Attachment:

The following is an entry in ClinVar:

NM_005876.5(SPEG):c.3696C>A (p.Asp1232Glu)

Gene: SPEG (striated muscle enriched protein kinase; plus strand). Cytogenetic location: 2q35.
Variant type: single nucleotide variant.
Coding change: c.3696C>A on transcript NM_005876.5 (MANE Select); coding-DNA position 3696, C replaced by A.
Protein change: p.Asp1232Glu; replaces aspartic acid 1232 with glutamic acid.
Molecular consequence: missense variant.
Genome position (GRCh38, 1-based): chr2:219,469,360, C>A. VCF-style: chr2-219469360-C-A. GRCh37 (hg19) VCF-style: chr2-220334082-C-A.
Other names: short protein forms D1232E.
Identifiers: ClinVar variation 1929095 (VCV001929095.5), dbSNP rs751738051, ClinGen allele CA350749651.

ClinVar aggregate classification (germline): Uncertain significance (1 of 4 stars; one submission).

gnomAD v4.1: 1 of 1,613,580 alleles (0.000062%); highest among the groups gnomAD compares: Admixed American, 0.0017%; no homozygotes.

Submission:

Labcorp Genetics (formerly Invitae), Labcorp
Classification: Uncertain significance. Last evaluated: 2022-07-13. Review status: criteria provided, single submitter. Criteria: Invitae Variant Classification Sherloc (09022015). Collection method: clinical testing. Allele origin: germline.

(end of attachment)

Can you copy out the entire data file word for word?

The following is an entry in ClinVar:

NM_005876.5(SPEG):c.3696C>A (p.Asp1232Glu)

Gene: SPEG (striated muscle enriched protein kinase; plus strand). Cytogenetic location: 2q35.
Variant type: single nucleotide variant.
Coding change: c.3696C>A on transcript NM_005876.5 (MANE Select); coding-DNA position 3696, C replaced by A.
Protein change: p.Asp1232Glu; replaces aspartic acid 1232 with glutamic acid.
Molecular consequence: missense variant.
Genome position (GRCh38, 1-based): chr2:219,469,360, C>A. VCF-style: chr2-219469360-C-A. GRCh37 (hg19) VCF-style: chr2-220334082-C-A.
Other names: short protein forms D1232E.
Identifiers: ClinVar variation 1929095 (VCV001929095.5), dbSNP rs751738051, ClinGen allele CA350749651.

ClinVar aggregate classification (germline): Uncertain significance (1 of 4 stars; one submission).

gnomAD v4.1: 1 of 1,613,580 alleles (0.000062%); highest among the groups gnomAD compares: Admixed American, 0.0017%; no homozygotes.

Submission:

Labcorp Genetics (formerly Invitae), Labcorp
Classification: Uncertain significance. Last evaluated: 2022-07-13. Review status: criteria provided, single submitter. Criteria: Invitae Variant Classification Sherloc (09022015). Collection method: clinical testing. Allele origin: germline.